By Father Joseph Breighner
So, who do we vote for? Obviously, I can’t endorse any candidate. And since I’m writing this in the beginning of September, long before the debates and the election and the debates, any opinion I would offer might change.
Many of us are old enough to remember elections when the choices seemed better, and the elections seemed happier. I remember when John F. Kennedy was nominated. His brothers, Robert and Edward, were waiting in the wings. A humorist at the time did a routine where he imagined only Kennedys could run for office: “Vote! Vote for the Kennedy of your choice, but vote!”
Great tragedies, of course, followed that election.
This year the election itself could be a tragedy. There have never been so many negatives toward each candidate. I’m reminded of a Woody Allen writing years ago. He wrote: “We are faced with absolute destruction or total annihilation. Pray we choose wisely.”
What do we do? First, we can pray for both candidates. I have to confess that I often get wrapped up in the issues and personalities, that I forget that they too need prayer. This is not a sporting event. This is the future of our country, and certainly an influence on the future of our planet.
Who is the pro-life candidate?
Allow me to tell a story. Recently, the Catholic Church helped open another pregnancy center on Belair Road in Overlea, across the street from an abortion clinic.
One day a mother dropped her daughter off at the clinic to have an abortion. But the young woman paused before going into the center, and noticed the Pregnancy Center. She went to the pregnancy center instead. She chose life.
I realize that abortion is not the only pro-life issue. As someone said, to win the Democratic nomination you must receive the endorsement of Planned Parenthood, and to receive the Republican nomination you must receive the endorsement of the National Rifle Association.
We know too well the deaths caused by certain weapons. Yet, there are also lives saved by weapons. Chicago has some of the most restrictive gun controls, and still the highest incidence of gun violence. Good citizens keep the law. Criminals do not.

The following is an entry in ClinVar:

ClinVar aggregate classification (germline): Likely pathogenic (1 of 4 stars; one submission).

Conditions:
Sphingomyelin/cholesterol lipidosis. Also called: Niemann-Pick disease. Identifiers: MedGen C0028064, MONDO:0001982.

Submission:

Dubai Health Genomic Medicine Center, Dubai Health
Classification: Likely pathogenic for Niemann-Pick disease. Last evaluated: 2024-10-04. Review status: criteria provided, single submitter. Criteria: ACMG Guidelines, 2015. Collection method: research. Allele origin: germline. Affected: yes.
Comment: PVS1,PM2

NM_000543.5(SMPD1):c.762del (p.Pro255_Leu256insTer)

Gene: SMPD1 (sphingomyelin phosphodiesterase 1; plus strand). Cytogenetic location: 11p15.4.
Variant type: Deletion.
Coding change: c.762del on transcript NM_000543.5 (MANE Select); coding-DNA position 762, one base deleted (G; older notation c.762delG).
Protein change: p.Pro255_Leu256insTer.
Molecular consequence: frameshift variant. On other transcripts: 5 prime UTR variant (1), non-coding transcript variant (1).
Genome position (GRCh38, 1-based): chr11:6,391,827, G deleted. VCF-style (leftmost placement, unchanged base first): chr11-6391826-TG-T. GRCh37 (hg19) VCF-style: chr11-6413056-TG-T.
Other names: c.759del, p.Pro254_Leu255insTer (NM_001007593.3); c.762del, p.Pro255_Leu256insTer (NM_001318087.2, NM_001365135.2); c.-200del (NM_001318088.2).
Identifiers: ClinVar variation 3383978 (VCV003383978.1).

On the other hand, I have yet to see good coming from an abortion. I have counseled too many women who have regretted that decision the rest of their lives.
Advocates of abortion speak of “safe abortions,” but the procedure was not safe for the unborn child. By dehumanizing the child, we make abortion a procedure rather than a murder.
No, I’m not trying to inflict more guilt on women who have had abortions. You’ve suffered enough. We all stand in need of God’s love and forgiveness, none more than I.
And I can understand why many women seek abortions. Virtually every commercial, every program has something sexually stimulating about it. Our society has made sex mandatory and life optional. It works better the other way around.
I always credit Monsignor Jim Farmer with the quote: “The Scriptures tell us that when Mary greeted Elizabeth, the baby stirred in her womb. It didn’t say the fetus stirred. It said the baby.”
By depersonalizing life, we have made life optional. We have to find candidates who resist that. As the saying goes: “It’s a child, not a choice.”
According to the Guttmacher Institute, there were more than 1 million abortions in the United States in 2011, the last year it has reported data. What a tragedy.
Yes, there are many more life issues – global warming, terrorism, viruses and infections.
If we can agree that life is worth protecting, then let’s vote for the candidate we believe best protects it.
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